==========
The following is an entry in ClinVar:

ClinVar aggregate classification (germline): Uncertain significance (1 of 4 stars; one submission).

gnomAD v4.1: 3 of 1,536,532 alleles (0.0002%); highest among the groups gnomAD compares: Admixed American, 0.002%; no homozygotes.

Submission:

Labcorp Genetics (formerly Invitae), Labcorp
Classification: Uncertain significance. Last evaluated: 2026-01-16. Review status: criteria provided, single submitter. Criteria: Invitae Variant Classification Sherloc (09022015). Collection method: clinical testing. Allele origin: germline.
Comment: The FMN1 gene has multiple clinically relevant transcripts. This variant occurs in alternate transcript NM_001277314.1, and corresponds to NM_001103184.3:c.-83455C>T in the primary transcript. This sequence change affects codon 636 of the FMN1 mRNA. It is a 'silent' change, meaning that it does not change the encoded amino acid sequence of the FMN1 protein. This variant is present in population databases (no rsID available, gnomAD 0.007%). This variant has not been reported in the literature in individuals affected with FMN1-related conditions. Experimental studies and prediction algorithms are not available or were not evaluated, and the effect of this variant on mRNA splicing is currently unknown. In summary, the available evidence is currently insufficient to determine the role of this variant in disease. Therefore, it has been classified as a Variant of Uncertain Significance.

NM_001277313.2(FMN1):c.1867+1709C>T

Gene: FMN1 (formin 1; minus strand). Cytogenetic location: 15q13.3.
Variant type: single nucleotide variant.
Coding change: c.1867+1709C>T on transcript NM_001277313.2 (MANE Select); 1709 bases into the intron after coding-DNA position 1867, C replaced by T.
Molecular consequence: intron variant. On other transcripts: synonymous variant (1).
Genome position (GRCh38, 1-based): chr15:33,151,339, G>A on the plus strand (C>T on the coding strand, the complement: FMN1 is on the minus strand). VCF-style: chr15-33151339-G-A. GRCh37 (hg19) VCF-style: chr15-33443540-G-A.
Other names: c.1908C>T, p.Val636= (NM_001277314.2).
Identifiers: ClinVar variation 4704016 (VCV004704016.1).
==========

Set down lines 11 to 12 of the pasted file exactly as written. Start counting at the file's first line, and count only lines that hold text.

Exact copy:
Coding change: c.1867+1709C>T on transcript NM_001277313.2 (MANE Select); 1709 bases into the intron after coding-DNA position 1867, C replaced by T.
Molecular consequence: intron variant. On other transcripts: synonymous variant (1).